Sounds like cab driving to me.  I ain't looking forward to this upcoming weekend, though we do have the Men's Basketball NCAA 1st round playoffs in town.  It should help a bit business wise.  We need all the assistance we can get.
    









                               

Monday, March 16, 2015

Greetings From San Miguel de Allende

Ola from not so sunny Mexico.  The temperatures were in the 80s F. when I arrived but suddenly San Miguel became winter, with torrential rains and lows in the 40s F.  I can only guess that those snowy weather patterns plaguing New England and the Northeast decided to take, like me, a Mexican vacation.  Normally the hottest and driest part of the year in this, Mexico's Colonial Heartland, the desert instead will soon be unexpectedly  smiling with yellow and pink cactus blooms.

Just my luck, on the day I am leaving, this upcoming Wednesday, the good weather will be  returning.  Still I have been enjoying my days here. Daily we take a local bus to the natural mineral springs that is La Gruta.  For just over nine dollars you can soak all day in wonderfully hot water.  If you are a rookie Mexico traveller, San Miguel is great for beginners.  The place is filled, for better or worse, with gringo Americans.

My intention today was to write a defining report concerning the current state of Seattle's taxi industry but a difficult computer means it will have to wait for another day.  One thing I can assure you is that we are in serious trouble, just as I of course predicted months ago.  All the so called trade- offs theoretically gained during the Mayor Murray negotiations were ultimately suicidal, giving us nothing worth noting other than the leased licenses becoming permanent medallions but any fool should have realized that the change to actual legal property was in the near future, preordained regardless of anything else.  Sell your soul for the inevitable?  How is that sensible?  In a "taxi nutshell" it says exactly what has been occurring here in Seattle, namely, the nonsensical, and should I say it, complete idiocy?

One year ago drivers at Yellow were fighting for available taxis.  Now the situation is so bad that Yellow is actually mothballing part of its fleet to save money.  I knew we had no alternative but to legally fight what the City was cramming down our throats.  I have unhappily been proved correct.  Another question I have, and its a serious one, was why didn't "the powers that be" listen to me when I spelled out the crisis for them?  They knew what I had gained with L&I, saving the industry millions of dollars.  Why, and I repeat, why weren't my warnings deemed sane and reasonable?   Given the outcome, does anyone wonder why I am frustrated?  It drives me crazy though I am sitting over two thousand miles away.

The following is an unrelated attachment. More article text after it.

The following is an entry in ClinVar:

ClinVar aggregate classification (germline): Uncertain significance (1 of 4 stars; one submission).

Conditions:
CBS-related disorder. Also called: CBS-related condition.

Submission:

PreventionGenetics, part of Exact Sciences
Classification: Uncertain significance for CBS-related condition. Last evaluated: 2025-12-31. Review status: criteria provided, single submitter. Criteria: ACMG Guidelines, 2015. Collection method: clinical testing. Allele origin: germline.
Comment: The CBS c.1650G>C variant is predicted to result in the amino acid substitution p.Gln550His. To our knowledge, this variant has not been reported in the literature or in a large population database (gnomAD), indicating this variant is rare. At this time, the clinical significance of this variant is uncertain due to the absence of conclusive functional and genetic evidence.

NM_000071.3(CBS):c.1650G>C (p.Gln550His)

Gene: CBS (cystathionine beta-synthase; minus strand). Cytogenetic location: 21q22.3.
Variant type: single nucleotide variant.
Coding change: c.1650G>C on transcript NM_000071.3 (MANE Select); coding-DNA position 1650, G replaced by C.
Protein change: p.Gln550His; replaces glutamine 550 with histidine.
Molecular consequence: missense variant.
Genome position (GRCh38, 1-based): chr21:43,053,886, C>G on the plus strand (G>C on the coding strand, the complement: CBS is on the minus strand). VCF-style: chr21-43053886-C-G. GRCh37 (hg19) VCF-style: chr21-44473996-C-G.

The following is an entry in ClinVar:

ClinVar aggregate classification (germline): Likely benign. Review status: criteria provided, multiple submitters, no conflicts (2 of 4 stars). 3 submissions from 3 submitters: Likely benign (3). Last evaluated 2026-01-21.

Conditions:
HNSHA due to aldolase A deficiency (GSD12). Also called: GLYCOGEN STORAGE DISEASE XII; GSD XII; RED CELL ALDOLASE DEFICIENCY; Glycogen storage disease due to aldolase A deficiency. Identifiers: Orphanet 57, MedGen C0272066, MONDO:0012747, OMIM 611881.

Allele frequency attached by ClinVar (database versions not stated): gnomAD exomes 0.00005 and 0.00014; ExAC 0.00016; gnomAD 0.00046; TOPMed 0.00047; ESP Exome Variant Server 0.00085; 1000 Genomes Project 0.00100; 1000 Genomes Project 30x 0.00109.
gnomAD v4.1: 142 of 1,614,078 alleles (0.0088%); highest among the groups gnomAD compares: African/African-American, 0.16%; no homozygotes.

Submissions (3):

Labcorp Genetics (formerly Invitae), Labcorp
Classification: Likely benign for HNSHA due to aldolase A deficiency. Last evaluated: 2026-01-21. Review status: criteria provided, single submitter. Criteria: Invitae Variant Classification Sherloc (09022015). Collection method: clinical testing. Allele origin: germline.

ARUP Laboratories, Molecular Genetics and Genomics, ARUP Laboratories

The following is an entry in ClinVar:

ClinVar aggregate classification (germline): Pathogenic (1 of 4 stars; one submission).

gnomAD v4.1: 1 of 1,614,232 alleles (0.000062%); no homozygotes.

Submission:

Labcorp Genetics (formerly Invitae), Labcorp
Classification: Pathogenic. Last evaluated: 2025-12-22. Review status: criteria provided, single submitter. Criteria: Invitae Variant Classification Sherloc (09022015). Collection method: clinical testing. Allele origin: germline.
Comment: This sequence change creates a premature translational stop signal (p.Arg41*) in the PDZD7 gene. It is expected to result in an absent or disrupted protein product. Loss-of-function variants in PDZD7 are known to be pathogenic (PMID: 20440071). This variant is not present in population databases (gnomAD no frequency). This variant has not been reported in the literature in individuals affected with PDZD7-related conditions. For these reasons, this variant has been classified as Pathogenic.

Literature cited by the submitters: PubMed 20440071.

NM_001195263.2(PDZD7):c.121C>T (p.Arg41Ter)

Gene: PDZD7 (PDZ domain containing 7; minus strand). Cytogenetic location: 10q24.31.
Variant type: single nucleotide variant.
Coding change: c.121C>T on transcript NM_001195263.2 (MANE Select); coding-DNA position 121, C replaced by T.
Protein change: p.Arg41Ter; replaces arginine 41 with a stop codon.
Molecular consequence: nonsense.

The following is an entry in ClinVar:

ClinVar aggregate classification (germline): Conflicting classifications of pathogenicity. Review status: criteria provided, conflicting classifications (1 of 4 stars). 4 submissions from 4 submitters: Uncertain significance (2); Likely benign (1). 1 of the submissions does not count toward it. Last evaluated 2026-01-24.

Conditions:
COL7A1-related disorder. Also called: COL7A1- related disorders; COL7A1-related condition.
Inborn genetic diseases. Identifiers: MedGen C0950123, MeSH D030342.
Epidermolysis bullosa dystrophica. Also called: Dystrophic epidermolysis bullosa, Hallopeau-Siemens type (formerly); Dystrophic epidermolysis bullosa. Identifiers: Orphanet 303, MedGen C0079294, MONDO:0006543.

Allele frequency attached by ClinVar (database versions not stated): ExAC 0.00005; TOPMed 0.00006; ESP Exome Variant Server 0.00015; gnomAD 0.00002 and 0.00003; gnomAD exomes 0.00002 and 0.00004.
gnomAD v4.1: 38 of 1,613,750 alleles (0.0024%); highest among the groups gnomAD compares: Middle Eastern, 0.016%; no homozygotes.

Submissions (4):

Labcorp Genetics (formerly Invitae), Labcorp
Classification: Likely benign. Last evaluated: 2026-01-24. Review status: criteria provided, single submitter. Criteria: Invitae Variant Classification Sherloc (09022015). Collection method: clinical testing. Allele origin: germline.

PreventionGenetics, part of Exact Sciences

Tomorrow we are visiting the archaeological site known as Canada da la Virgen.  A few days ago we visited the church in the village of Atotonilco.  It is a world heritage site.  The walls and ceilings are covered with painted figures.  It rivals Saint Mark's in Venice, Italy.  If you are ever in this area, you must go and find yourself both astounded and amazed.  And if you are a devout Roman Catholic, like Saint Peter's in Rome, the Santuario de Jesus Nazareno de Atotonilco should be on your list of must-sees.

Monday, March 9, 2015

In Plain Sight

Last week the Federal Department of Justice issued a thorough report describing Ferguson, Missouri's municipal and police policies and how they violated not only constitutional guarantees but also simple commonsense, unfortunately reminding me of what the City of Seattle and King County did to the local taxi industry, again in clear view.  While in the Ferguson case, strong intervention is on the way, here in Seattle the only folks being punished are the cabbies.  After suffering through another miserable weekend money-wise, witnessing multiple Uber pick-ups, I know, even if no one else understands, that it is time we forcibly legally respond to what is happening.  We have a number of factors in our favor, given as I have said, all that has occurred is of public record, and most importantly, clearly within the usual statue of limitations.  In other words, the law is on our side and I believe the time is ripe for moving forward, telling the City of Seattle that what they did was not only immoral, it was illegal.

Everyone involved, including everyone governing Seattle and King County, know, that before they enacted recent Uber legislation, they allowed both the flat-rate for-hire and TNC (Uber, Lyft, Sidecar) industries to operate illegally on Seattle's streets for over three years.  Numerous requests for enforcement went unheeded while our business was stolen.  Understand that Seattle's and King County's Uber ordinance never mentioned anything concerning amnesty for those thousands of criminal misdemeanors and other violations occurring over a 36-month span.  The only interpretation, as I see it, is that they are still "outstanding" violations and warrant prosecution.  Like all those "rape kits" sitting in police departments around our country, all these violations are just waiting for collective legal evaluation.